It may be as well here to state briefly, what were Captain Allen's intentions, had not the opportune arrival of the orders from England prevented him. On arriving at the model farm near the confluence of the two rivers, he would have left the 'Soudan' to arrange the affairs of that establishment, if necessary, and taking Commissioner Cook with him, would have proceeded at once to Rabbah; as it had been originally an object, in which all the Commissioners were agreed, to gain over if possible, to the wishes of Her Majesty's Government, the chief of the Filatahs, who resides in that city. The negotiations with minor chiefs would then have been easy, as his influence is so widely extended. If time and health had permitted, he would afterwards have ascended the river Chadda, to carry out the instructions with any powerful chief - as yet unknown - who might have been found on its banks; and to add to geographical science some knowledge of that noble river, which he had many reasons for believing to be the more important of the two,- the Niger being its tributary: and also that it may be the outlet of the Lake Chad.

By landing all the heavy and bulky articles which were not likely to be wanted in the river, we had so much lightened, and cleared the vessel, that we were able to take on board one hundred and thirty-five tons of coals. This would, on the calculation of the engineer, be sufficient for forty days of river navigation, that is, by steaming only in the day time.

Captain Allen endeavoured to arrange with Mr. Beecroft to accompany us with a cargo of coals, and to bring thirty tons more in a month, to be deposited at the mouth of the Niger. He would willingly have acceded, but stated that the plans and interests of his employer would not admit of it.

Although most of the officers and men had been anxiously looking for the return to England, and though nearly all of the men who had suffered, wished at one time to have left the vessels at Ascension, nevertheless we believe they were cheerfully disposed again to encounter the dangers of the river, in the execution of their duty, humbly relying on the wisdom and power of the Omnipotent Protector, who had suffered us to escape from them on the former occasion.

A modification of these arrangements, however, became necessary, inasmuch as Mr. Commissioner Cook decided at this time, to return to England in the barque 'Golden Spring.' It would therefore have been advisable, in order to relieve Captain Allen from the onerous responsibility of being the sole commissioner, to have appointed Acting-commander Ellis to assist him in that office, which he would have done after leaving Fernando Po, according to the provision in Lord John Russell's instructions.

Our preparations were very nearly completed, and it was the intention of Captain Allen to have sailed for the Niger on the evening of Saturday, the 25th June; when in one moment all these plans were changed: all hands were awakened at one o'clock on the morning of the 24th, by the report that a steamer was in the offing.

The order for a boat was hardly issued, when one shoved off from the 'Wilberforce' with a mixed crew of officers and men, so great was the anxiety to obtain information as to our destiny.

A very few minutes brought Lieutenant Gooch {now Captain}, the Commander of H.M.S. vessel 'Kite,' on board, who had been sent express from England, with despatches from the Colonial Office and the Admiralty, to the senior officer on the station, to stop the further proceedings of the Expedition; the officers and men of which, he was directed to forward to England by the first opportunity. He was, moreover, instructed to send one of the steamers up the Niger, with a black crew, and a limited but requisite number of white officers, to communicate with the settlers there, to bring them and their property away, if they wished to abandon the model farm. One of the Commissioners was directed, in Lord Stanley's minute, to accompany the steamer, and decide on behalf of the proprietors of that establishment, whether it was to be continued or not; and if circumstances were peculiarly favourable, especially as to health, &c., he was authorized to proceed as far as Rabbah, in order to open a communication with that city, but he was not on any account to explore the river beyond.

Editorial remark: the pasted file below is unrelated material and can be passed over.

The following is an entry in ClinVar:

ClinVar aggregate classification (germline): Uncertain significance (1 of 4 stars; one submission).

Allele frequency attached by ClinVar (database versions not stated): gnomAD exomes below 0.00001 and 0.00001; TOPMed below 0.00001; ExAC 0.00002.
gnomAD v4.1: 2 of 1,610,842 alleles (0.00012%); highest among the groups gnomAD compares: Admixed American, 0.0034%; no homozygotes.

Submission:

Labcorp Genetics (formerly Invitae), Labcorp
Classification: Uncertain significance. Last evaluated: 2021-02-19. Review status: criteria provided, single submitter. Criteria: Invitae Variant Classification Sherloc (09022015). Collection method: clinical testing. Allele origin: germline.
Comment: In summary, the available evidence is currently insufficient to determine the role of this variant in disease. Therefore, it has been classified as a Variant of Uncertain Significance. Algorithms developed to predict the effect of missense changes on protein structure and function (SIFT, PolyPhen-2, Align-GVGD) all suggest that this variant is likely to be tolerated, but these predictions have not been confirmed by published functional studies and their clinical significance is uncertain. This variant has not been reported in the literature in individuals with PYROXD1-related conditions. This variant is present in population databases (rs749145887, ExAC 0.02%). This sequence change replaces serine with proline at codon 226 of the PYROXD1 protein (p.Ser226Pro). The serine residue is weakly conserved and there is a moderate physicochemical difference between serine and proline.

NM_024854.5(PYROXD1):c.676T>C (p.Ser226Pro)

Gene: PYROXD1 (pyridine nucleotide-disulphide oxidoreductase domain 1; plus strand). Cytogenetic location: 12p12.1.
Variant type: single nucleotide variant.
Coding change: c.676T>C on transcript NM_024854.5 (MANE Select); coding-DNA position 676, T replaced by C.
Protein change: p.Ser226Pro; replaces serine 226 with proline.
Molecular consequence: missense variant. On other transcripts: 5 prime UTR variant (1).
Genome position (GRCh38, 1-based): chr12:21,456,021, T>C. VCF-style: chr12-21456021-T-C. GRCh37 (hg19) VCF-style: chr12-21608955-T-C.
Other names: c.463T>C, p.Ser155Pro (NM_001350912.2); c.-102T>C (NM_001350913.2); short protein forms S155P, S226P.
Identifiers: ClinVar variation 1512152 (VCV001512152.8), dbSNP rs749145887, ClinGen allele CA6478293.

After the resolution Captain Allen had with great difficulty come to, of again tempting the climate of the deadly Niger,- after the preparations he had completed, the plans he had formed, the length of time he had dwelt on them, and the hopes he had of being able, under God's providence, to carry them into execution - it was not without something like a sense of disappointment that he found in one instant all his projects entirely overturned. On the other hand, he could not but feel that these wishes were in a manner factitious, being excited by long meditation on the subject, and by a desire to perform to the utmost the duty, which had unfortunately devolved on him. He had a severe struggle in his mind throughout the night as to whether he should himself undertake the charge pointed out, or give Mr. Cook the alternative. In fine, he considered that Lord Stanley's minute was not imperative on him; that the instructions of the Lords of the Admiralty required that the officers and men composing the Expedition should be sent home, without exempting him,- and that consequently they did not authorize him to abandon his ship's company; moreover, that those instructions decidedly stated, that volunteer officers were to be sent on that service; lastly, not only that the service was one with which he was not officially connected, namely, that of regulating the affairs of the model farm on the behalf of the proprietors of that establishment, but the wishes of those proprietors expressly pointed to Mr. Cook in the letter of their chairman; Captain Allen, therefore, guided by all these circumstances, decided on yielding the post to that gentleman; who, on the proposition being made to him, consented to undertake it, though, on subsequent consideration, he thought it advisable to decline it; and he took his departure for England in the barque, 'Golden Spring,' which vessel was about to sail.